The summer holiday break for teachers cannot come quickly enough for some. We drag ourselves through the last few weeks of school, seeing the light at the end of the tunnel, for the most part completely shattered after a year of hard graft with our students.
Rest is important for teachers and I think it is crucial for us to rest up properly over the six-week break in order to come back refreshed, energised and ready for the new challenges ahead.
As a PE teacher by trade I learnt about the importance of rest a long time ago. Athletes cannot perform at their optimal levels unless they rest properly and this has to be strategically worked into a training programme by a coach. The same goes for teachers.
Someone I respect greatly once said to me that there would only be one summer holiday I would enjoy more than the one that followed my NQT year – if I ever became a headteacher then it would be the first summer holiday after a year in that role.
I absolutely loved my first year as a head, even though it threw at me several of the greatest challenges I have ever faced – but boy did I need a break! For the first few weeks I completely shut down and did not think about school at all.
It was important for me to switch off for a period of time, spend time with my family and enable myself to gain some perspective.
In the humdrum of school life, the relentless pace and pressure can cause a foggy mist to descend over our sense of perspective and for me it is crucial to ensure I look after my family so that they are not disadvantaged by my level of responsibility. In term-time I consciously create time to be able to achieve this balance, but the summer break offers the ideal opportunity to really spend time with the ones I love.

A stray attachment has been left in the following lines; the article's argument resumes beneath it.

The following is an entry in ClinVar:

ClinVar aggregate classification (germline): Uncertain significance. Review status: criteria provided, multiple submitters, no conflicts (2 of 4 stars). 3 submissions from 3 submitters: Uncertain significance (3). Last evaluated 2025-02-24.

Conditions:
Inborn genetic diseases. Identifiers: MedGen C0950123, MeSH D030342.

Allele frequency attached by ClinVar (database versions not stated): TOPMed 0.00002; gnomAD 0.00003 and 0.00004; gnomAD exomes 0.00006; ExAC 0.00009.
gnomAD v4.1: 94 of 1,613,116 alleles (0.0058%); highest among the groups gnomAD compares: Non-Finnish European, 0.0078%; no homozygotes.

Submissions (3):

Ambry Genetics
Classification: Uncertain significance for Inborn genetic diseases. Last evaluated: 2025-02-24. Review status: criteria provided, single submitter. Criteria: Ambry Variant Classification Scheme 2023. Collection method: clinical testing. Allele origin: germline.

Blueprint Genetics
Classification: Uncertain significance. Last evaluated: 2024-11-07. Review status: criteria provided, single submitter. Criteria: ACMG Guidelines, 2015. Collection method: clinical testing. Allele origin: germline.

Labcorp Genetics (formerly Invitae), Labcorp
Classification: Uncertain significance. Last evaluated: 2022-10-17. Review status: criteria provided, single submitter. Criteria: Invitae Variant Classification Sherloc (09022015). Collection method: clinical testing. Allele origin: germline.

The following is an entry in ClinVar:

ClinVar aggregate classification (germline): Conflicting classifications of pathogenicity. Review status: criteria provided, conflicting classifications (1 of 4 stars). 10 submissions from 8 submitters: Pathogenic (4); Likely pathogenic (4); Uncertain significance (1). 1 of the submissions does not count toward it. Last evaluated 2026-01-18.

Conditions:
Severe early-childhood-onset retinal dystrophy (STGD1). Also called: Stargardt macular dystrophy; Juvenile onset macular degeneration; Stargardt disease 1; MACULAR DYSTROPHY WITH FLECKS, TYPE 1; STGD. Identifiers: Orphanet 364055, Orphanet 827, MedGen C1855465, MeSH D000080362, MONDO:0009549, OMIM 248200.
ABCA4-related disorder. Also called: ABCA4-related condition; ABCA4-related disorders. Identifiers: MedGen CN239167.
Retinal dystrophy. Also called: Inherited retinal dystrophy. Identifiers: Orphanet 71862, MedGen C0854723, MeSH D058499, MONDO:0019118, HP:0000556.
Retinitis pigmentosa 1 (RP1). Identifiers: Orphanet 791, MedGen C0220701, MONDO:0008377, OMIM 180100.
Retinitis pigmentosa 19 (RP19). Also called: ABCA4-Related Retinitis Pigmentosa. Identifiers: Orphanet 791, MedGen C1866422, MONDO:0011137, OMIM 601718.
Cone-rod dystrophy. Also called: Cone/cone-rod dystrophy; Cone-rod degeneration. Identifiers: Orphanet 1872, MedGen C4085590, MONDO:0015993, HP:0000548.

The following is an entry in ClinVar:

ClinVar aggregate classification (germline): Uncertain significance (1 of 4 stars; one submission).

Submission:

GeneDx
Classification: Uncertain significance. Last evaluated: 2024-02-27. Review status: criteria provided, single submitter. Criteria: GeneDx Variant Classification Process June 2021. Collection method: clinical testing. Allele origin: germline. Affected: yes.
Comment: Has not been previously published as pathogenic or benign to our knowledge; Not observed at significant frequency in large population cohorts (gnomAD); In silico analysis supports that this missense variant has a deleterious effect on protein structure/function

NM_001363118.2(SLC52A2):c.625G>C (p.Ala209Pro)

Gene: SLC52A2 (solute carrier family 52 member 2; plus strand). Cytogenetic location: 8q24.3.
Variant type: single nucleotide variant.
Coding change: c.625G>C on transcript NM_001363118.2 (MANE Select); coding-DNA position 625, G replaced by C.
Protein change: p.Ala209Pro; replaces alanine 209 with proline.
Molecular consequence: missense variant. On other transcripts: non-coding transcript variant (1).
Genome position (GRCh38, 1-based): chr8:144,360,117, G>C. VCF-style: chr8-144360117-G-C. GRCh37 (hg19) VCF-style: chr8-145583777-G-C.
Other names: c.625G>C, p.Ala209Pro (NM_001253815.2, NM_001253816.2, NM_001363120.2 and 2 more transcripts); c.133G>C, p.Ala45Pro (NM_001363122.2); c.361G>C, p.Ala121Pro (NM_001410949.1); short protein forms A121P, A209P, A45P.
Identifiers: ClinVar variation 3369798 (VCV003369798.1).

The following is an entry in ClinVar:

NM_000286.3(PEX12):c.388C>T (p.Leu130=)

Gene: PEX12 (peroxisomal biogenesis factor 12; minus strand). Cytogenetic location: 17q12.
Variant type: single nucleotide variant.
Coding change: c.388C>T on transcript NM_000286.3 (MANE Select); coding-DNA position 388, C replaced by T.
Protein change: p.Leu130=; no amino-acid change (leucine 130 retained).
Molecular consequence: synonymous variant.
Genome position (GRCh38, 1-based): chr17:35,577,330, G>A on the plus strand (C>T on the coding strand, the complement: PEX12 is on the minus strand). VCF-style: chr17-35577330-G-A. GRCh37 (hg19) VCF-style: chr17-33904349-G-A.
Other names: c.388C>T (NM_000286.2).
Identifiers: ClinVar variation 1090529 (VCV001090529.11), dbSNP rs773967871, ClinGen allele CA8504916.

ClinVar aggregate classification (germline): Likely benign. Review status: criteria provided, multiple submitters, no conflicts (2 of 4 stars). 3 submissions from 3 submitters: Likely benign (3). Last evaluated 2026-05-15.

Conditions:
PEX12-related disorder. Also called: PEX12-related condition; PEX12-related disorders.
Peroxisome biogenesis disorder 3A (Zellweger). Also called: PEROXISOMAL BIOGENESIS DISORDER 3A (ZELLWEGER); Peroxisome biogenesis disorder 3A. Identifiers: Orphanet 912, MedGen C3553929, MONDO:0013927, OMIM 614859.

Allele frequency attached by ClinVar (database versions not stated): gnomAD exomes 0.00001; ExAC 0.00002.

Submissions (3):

After another tremendous summer of sport I have been thinking about the parallels between sport and education and how we can apply some of the principles of elite sport to school leadership.
In particular, I have taken a great deal of time to consider how we use coaching and feedback and how as school leaders we effectively deal with pressure. Athletes are required to perform at the highest standard, with no room for error and under significant pressure and stress. The price of failure is huge and a series of poor performances can see careers quickly flit away. Sound familiar school leaders?
So how do we deal with the significant challenges that face us in education? First, we can take a leaf out of the athletics book by being better at giving feedback to staff. I watched the field events from Beijing with great interest and noticed that almost every athlete, following their throw or jump, went directly to their coach in the stand who gave them instant feedback.
If we applied a more athlete-centred feedback model to our approach with teachers then wouldn't that be much more effective than the long wait that we sometimes have to endure before receiving feedback on our performance in the classroom?
And what about the pressure? How do we protect ourselves and our staff from the huge pressure on performance, while still maintaining high standards and expectations? Michael Johnson talked frequently about the mindset of the athletes in his analyses this summer and with the explosion of Dweck supporters within the education profession I don't think there are too many teachers out there who haven't heard about growth mindset.
The way we perceive ourselves, our roles and our expectations of ourselves and our students is the only way that I think we can realistically deal with the pressure in education. Our profession is a vocation and it is our job to ensure we deliver the best possible education for our students. This is a great privilege and at the same time a great burden, and how we perceive our roles in achieving these goals can be the difference between success and failure.
So to all the teachers, teaching assistants and school leaders out there, I hope you've had a good rest, you've done your pre-season training and you are ready to face the challenges ahead. Good luck and remember, we've got the best jobs in the world.
- SecEd's headteacher diarist is in his second year of headship at a comprehensive school in the Midlands.